Preventing Lawn Pests: Fungal Edition

Preventing Lawn Pests: Fungal Edition

Labor Day is upon us, which means there are only a few weeks left to work on your lawn before the weather turns. Whether this makes you happy or sad, there’s one thing that everyone should be concerned with – getting their lawns in the best shape possible in the time that’s left. If you’ve noticed some weird things happening in your lawn lately, you better solve that mystery quick. If you have a lawn pest, it needs to be dealt with now. Here’s how you can identify some of the most common fungal lawn pests.

How Your Lawn Becomes Vulnerable

There are many reasons why your lawn is vulnerable to an infestation. The most common reasons include:

  • Excess nutrients
  • Lack of nutrients
  • Restricted air movement
  • Poor drainage
  • Incorrect pH of the soil

Remember, prevention is always going to be better than curing an infestation, so take steps to ensure your lawn stays healthy and well-fed (but not too well-fed) to prevent the pests from moving in.

You should make sure to keep your lawn mowed regularly. Ovid high nitrogen feeding in the fall too, since that encourages rust, snow mold, or other fungal diseases to take hold in the winter.

Pest No. 1: Slime Mold

Slime mold is most commonly found in the late summer and fall. It doesn’t actually harm the grass, but it does look pretty gross as white, slimy spores grow on the grass blades. It’s a fungus, so it can really take over. You can spray your lawn with water to remove them from the grass blades, but you can prevent it from happening altogether by aerating regularly and scarifying your lawn.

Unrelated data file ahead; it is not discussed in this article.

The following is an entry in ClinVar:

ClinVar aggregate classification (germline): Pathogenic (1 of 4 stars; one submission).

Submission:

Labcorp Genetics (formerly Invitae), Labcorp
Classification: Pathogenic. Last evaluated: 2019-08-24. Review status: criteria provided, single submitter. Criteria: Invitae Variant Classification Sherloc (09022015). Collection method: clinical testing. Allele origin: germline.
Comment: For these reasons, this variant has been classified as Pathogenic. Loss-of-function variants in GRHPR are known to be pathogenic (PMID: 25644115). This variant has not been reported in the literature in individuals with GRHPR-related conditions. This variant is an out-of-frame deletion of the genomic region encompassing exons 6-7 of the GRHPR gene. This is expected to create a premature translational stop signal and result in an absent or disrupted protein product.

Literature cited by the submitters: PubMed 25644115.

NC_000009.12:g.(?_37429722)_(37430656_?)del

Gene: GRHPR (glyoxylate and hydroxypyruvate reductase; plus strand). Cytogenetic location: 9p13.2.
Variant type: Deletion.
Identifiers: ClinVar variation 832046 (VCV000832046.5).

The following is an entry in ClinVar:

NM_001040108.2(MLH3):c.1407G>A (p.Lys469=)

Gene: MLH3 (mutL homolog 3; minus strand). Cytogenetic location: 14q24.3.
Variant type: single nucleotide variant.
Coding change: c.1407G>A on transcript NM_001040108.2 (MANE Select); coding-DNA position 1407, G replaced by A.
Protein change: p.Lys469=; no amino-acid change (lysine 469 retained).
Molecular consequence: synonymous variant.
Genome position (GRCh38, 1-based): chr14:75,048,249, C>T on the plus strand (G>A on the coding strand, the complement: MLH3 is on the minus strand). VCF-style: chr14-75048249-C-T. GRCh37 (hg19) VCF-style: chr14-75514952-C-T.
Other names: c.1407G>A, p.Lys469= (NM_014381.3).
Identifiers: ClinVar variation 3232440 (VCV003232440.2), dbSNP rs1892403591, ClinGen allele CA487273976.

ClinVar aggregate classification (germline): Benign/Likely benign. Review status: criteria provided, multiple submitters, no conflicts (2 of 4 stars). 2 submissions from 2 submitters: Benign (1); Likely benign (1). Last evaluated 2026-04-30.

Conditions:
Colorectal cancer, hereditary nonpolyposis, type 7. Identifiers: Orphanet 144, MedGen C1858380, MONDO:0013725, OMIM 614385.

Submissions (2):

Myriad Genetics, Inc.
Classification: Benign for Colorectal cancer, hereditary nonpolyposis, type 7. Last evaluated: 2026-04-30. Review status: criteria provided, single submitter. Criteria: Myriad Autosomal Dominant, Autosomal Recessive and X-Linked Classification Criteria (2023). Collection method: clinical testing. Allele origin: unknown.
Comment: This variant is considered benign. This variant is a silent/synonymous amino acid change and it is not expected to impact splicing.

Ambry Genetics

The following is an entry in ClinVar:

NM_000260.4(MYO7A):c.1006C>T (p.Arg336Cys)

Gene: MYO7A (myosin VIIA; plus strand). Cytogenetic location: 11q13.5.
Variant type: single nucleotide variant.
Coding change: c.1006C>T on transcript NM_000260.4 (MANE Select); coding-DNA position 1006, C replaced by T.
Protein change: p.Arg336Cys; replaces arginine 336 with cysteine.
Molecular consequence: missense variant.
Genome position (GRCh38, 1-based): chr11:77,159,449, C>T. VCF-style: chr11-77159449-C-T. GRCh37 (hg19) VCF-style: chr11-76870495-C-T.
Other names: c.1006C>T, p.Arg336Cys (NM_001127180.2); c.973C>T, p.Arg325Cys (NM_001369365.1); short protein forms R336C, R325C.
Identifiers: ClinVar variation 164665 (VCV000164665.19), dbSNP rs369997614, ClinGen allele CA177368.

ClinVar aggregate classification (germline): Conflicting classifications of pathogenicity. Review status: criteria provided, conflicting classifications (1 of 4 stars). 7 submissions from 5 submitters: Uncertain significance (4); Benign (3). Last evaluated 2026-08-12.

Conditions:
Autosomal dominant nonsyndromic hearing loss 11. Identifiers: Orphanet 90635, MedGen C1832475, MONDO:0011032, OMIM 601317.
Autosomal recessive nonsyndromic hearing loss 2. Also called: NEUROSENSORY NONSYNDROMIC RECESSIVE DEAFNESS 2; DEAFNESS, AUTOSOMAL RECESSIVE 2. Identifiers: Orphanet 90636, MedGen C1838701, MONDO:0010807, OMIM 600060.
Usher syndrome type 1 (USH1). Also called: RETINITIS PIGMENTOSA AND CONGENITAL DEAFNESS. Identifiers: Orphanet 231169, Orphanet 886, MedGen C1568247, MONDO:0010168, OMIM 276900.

Pest No. 2: Red Thread

This is one of the most common lawn diseases; red thread causes your lawn to have a red tinge, which eventually leads to browning, dying grass. It’s most often the cause of a nitrogen deficiency, so if you can feed the lawn with ammonium sulfate as soon as you notice the first symptoms; that will probably help.

Wet summers and falls usually cause this lawn pest to thrive, so make sure to help improve the air circulation in your lawn with scarifying and aerating to prevent it.

Pest No. 3: Rust

This is a disease that can spread through your lawn like wildfire, so make sure to keep an eye out for it. It creates yellow patches on the lawn that, at closer inspection, look like small, orange pustules on individual blades of grass.

There’s no chemical solution to this pest, but you can help to prevent it through regular mowing. Avoid using any type of high nitrogen fertilizers in the fall. Tall, lanky grass is more susceptible to rust than short, trimmed grass.

Pest No. 4: Snow Mold

This is most commonly seen in the fall or winter and manifests itself as brown or yellow patches on the lawn. You may even notice something on your lawn that looks like cobwebs, sometimes with a pinkish tint. Snow mold can spread rapidly and wreak major havoc on your lawn. Help to reduce the risk by avoiding high nitrogen feeding in the fall and making sure to scarify your lawn.

Only you can prevent fungal lawn pests from taking hold in your lawn. If you need help with prevention or treating an existing problem, don’t forget the pros at Lawn Love can help!

Sara Butler

Sara Butler has written scores of articles for Lawn Love -- everything from how to revive your dead lawn to how to start to lawn care tools every homeowner should have.